But China is sticking to this line. Having said that, North Korea certainly poked the eye of the Chinese President Xi Jinping with his action because it comes on the eve of this sort of prestigious summit seen in China on of the BRICS countries. This is the five countries, Brazil, India, China, and South Africa, and, of course, Russia.

The leaders are assembling here. This was Xi Jinping's big moment both internationally and nationally. The last thing he wanted to be is hijacked by North Korea. And pointedly, he said nothing about North Korea in his opening comments here.

There is no doubt that Beijing is angry. But it's all about how much influence does Beijing have at the moment. Neither of North Korea's leader nor China say they have visited the other, and that's a telling sign. That's been going on several years now. There's no love loss between these two.

But as I say, no indication China is prepared to ratchet things up. Ninety percent of North Korea's International Trade goes through China. It has that leverage but it's saying that basically indicating it prefers to have a nuclear North Korea as opposed to a chaotic North Korea in collapse of millions of refuges. This is a line they have used for a long time, Christi.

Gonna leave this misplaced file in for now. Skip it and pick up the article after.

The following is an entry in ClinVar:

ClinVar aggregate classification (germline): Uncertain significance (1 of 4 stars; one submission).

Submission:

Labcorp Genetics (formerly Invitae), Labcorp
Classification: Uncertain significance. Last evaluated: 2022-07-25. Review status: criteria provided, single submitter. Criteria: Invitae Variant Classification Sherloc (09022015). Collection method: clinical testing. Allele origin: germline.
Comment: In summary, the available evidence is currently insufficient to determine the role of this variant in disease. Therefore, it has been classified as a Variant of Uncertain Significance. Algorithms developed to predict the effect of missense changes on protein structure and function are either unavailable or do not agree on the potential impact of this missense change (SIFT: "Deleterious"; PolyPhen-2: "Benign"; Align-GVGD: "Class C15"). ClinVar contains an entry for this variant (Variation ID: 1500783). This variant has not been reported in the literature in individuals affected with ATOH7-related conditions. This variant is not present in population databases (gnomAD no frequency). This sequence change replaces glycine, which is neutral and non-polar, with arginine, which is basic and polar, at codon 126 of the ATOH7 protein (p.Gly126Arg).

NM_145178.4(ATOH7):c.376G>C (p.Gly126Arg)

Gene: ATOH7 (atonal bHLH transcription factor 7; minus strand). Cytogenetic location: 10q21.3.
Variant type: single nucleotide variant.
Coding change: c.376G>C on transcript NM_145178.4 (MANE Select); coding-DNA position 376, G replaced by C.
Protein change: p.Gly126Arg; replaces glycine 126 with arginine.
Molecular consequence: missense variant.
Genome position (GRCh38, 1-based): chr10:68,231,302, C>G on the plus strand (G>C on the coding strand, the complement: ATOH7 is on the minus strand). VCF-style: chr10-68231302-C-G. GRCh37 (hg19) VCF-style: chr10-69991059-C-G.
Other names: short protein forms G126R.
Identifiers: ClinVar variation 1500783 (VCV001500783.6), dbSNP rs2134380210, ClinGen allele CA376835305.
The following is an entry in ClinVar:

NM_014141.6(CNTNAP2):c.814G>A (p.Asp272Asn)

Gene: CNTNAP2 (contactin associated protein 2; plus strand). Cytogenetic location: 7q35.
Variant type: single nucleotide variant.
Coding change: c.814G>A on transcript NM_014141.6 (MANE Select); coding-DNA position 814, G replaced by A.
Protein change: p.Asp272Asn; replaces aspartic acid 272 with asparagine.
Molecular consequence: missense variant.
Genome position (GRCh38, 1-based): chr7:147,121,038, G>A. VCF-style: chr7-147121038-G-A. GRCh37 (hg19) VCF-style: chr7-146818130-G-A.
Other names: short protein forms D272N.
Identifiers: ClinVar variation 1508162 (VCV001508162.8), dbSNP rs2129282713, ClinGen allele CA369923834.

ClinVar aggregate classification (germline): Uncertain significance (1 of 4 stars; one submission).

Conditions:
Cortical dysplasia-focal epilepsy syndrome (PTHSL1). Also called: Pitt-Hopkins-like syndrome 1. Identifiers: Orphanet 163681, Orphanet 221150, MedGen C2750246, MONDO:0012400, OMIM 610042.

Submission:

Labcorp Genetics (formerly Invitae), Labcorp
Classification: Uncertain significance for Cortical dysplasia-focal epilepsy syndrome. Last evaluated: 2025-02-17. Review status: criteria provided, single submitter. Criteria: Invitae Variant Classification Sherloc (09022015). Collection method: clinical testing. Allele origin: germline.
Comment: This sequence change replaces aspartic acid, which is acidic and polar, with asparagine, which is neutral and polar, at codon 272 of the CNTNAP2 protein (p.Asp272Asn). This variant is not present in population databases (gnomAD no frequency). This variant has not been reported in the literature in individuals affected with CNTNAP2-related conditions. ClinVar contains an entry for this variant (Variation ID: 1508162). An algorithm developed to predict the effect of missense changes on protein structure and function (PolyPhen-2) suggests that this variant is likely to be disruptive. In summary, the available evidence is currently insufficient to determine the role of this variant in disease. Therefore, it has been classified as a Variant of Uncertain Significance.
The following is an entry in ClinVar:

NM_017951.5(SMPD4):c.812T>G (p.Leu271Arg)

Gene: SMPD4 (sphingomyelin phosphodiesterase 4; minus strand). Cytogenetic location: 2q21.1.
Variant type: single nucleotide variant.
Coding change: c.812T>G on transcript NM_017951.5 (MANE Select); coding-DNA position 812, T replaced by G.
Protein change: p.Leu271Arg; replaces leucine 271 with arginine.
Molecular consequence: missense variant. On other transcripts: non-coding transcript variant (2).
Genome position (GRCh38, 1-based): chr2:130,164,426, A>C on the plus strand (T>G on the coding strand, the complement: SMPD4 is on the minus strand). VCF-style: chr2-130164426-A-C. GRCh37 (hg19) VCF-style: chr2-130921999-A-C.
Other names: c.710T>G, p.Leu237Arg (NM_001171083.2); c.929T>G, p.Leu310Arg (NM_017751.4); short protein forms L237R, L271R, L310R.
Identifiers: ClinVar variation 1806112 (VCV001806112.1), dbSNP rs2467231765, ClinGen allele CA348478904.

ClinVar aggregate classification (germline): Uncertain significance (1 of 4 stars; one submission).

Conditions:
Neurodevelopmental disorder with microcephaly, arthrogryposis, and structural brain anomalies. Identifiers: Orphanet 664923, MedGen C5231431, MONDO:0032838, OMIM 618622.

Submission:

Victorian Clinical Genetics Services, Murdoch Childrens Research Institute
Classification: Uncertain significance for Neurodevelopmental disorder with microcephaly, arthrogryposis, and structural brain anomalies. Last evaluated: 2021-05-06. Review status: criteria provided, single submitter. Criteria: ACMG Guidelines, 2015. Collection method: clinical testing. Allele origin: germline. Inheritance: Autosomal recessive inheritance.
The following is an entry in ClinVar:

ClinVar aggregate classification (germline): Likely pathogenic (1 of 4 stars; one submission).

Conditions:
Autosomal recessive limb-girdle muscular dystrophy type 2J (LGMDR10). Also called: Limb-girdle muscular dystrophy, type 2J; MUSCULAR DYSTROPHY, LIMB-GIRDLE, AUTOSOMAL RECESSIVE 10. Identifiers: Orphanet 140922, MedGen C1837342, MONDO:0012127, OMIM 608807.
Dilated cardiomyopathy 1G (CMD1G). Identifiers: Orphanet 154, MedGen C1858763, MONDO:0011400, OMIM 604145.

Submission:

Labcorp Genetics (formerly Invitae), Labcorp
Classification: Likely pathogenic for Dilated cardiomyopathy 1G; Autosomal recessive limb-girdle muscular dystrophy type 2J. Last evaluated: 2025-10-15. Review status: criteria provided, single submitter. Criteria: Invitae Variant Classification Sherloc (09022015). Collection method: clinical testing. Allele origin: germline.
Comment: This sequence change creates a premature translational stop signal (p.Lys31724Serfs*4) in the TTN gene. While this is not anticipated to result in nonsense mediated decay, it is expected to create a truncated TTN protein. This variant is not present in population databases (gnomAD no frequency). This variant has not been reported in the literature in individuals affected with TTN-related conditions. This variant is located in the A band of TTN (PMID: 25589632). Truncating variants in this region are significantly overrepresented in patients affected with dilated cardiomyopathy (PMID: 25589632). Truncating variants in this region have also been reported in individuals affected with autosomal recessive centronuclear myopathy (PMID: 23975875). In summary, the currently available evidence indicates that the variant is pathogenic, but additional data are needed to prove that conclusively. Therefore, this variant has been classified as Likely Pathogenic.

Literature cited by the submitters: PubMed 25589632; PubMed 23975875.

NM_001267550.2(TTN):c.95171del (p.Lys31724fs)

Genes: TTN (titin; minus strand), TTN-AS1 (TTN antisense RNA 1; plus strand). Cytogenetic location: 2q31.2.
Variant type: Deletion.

[07:30:02] PAUL: Yes, it is. Andrew Stevens, I want to correct myself, in China there. Andrew Stevens in China -- Andrew, thank you so much.

BLACKWELL: Let's bring in now, Jean Lee, a CNN contributor and global fellow with the Wilson Center. Jean opened the "Associated Press" Pyongyang bureau back in 2012. She's on the phone with us.

PAUL: Jean, thank you so much.

What do you -- what do you glean here from what we have been hearing this morning about North Korea? Can they be brought to the negotiating table?